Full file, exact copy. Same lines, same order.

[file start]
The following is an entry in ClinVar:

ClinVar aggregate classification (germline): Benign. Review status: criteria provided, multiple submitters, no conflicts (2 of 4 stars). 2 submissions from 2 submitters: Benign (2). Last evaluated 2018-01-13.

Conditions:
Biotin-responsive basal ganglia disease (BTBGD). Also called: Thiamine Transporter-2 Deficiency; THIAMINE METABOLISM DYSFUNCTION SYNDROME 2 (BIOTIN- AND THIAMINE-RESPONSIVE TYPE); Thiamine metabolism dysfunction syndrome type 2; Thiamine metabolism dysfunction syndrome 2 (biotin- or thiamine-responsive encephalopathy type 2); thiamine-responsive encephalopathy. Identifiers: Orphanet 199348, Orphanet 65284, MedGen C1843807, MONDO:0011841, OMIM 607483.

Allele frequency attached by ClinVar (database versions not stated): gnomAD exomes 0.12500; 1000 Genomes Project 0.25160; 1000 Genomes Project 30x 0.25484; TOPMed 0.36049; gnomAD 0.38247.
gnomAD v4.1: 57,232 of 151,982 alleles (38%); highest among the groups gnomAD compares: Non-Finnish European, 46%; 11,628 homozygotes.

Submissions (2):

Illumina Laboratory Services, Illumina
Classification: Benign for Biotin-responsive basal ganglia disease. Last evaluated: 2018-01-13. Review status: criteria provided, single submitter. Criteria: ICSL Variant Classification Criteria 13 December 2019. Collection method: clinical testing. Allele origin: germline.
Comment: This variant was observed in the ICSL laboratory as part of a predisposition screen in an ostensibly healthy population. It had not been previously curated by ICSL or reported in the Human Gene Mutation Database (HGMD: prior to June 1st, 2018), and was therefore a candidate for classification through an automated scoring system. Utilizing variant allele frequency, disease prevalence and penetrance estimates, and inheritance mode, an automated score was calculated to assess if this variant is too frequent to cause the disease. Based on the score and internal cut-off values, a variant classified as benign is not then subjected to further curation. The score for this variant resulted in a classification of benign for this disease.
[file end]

The following is an entry in ClinVar:

ClinVar aggregate classification (germline): Benign. Review status: criteria provided, multiple submitters, no conflicts (2 of 4 stars). 2 submissions from 2 submitters: Benign (2). Last evaluated 2018-01-13.

Conditions:
Biotin-responsive basal ganglia disease (BTBGD). Also called: Thiamine Transporter-2 Deficiency; THIAMINE METABOLISM DYSFUNCTION SYNDROME 2 (BIOTIN- AND THIAMINE-RESPONSIVE TYPE); Thiamine metabolism dysfunction syndrome type 2; Thiamine metabolism dysfunction syndrome 2 (biotin- or thiamine-responsive encephalopathy type 2); thiamine-responsive encephalopathy. Identifiers: Orphanet 199348, Orphanet 65284, MedGen C1843807, MONDO:0011841, OMIM 607483.

Allele frequency attached by ClinVar (database versions not stated): gnomAD exomes 0.12500; 1000 Genomes Project 0.25160; 1000 Genomes Project 30x 0.25484; TOPMed 0.36049; gnomAD 0.38247.
gnomAD v4.1: 57,232 of 151,982 alleles (38%); highest among the groups gnomAD compares: Non-Finnish European, 46%; 11,628 homozygotes.

Submissions (2):

Illumina Laboratory Services, Illumina
Classification: Benign for Biotin-responsive basal ganglia disease. Last evaluated: 2018-01-13. Review status: criteria provided, single submitter. Criteria: ICSL Variant Classification Criteria 13 December 2019. Collection method: clinical testing. Allele origin: germline.
Comment: This variant was observed in the ICSL laboratory as part of a predisposition screen in an ostensibly healthy population. It had not been previously curated by ICSL or reported in the Human Gene Mutation Database (HGMD: prior to June 1st, 2018), and was therefore a candidate for classification through an automated scoring system. Utilizing variant allele frequency, disease prevalence and penetrance estimates, and inheritance mode, an automated score was calculated to assess if this variant is too frequent to cause the disease. Based on the score and internal cut-off values, a variant classified as benign is not then subjected to further curation. The score for this variant resulted in a classification of benign for this disease.